Nowadays, life is busy. Really busy. We barely unwind and hardly ever unplug. 24 hours a day we can connect to the world, and it makes switching off very difficult.
Yet we know the importance of taking time out for our health. Exercising, quietening our mind for a few precious moments. Keeping fit, and supple and in tune with ourselves. One way to achieve all of this and much more is yoga! The health benefits are far reaching and can add years onto our life span.
So arguably we need activities such as yoga more than ever, but the paradox is…. who has the time?
In truth, yoga doesn’t “take time” — it gives time. ~Ganga White, Yoga Beyond Belief: Insights to Awaken and Deepen Your Practice, 2007
Heading to a yoga class can be wonderful. You pull on your special yoga outfit, grab your mat and head off to the studio to see your yoga buddies and allow yourself to be guided by a professional as you twist and bend for an hour long session. But it can take a serious chunk out of your day – which makes it tricky to incorporate on a regular basis. With travel, greetings and the poses themselves you can expect to rack up about 90 minutes every time.
To get the very best benefits of yoga it is said that you should practice it every single day. And doing it at home can be the most convenient and inexpensive way to reap the benefits without getting behind on other responsibilities.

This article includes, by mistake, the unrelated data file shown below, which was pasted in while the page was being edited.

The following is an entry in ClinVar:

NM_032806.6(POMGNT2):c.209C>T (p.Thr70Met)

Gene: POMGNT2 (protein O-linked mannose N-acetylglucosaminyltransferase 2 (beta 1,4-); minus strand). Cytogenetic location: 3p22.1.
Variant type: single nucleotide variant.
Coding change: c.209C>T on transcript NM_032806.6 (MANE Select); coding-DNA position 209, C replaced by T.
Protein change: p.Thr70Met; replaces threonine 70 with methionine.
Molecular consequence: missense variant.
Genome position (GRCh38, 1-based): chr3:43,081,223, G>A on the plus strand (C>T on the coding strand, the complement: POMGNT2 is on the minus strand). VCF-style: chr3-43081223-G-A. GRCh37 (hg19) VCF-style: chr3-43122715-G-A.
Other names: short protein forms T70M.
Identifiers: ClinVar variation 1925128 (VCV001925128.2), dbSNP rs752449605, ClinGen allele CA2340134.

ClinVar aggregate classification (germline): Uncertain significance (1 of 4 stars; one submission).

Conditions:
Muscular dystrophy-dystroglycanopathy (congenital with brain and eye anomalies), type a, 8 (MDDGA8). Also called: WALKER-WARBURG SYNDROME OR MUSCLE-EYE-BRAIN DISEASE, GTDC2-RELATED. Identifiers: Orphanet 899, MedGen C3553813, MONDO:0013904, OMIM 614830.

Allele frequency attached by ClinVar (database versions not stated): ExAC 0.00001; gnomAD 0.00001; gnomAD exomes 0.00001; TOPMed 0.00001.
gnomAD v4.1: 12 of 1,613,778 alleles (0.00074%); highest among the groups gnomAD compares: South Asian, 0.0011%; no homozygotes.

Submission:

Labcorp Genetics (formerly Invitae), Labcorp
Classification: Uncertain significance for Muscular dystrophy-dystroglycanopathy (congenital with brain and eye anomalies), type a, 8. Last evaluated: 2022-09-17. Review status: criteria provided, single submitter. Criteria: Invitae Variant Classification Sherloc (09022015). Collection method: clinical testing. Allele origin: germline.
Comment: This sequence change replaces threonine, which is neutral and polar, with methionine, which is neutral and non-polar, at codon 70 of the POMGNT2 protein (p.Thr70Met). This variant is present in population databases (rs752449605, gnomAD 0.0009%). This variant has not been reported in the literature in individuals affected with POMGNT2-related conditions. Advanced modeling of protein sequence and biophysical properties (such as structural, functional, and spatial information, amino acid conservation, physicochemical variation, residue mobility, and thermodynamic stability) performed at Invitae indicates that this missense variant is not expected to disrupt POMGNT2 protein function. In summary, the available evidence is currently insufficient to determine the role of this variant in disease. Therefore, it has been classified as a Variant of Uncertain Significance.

Before you start, it is advisable that you have some basic knowledge of the poses, as yoga can be challenging and it is possible to cause injury if you push your body too far too quickly. You could spend some time with a qualified yoga teacher or try guided video or audio instruction if you are a complete beginner.
But providing you have some knowledge and an understanding of your boundaries then you should be good to go. The main thing is to always listen to your body.
The first tip to starting yoga at home is to start small! If you are going to keep this up don’t scare yourself by forcing an hour’s practise every time. Begin with shorter time slots, of around 15 to 20 minutes. Doing this every day will be of more benefit than working out for an hour once a week.
You can play around with different times of the day to see which works best for you, but remember it is not advisable to eat just before you practise. Maybe you are the kind of person who wants to get their yoga done in the morning, this gives you a buzz for the whole day. But of that doesnit work, then how about taking your mat to work and finding a quiet spot to spend 20 minutes or so performing your chosen asanas.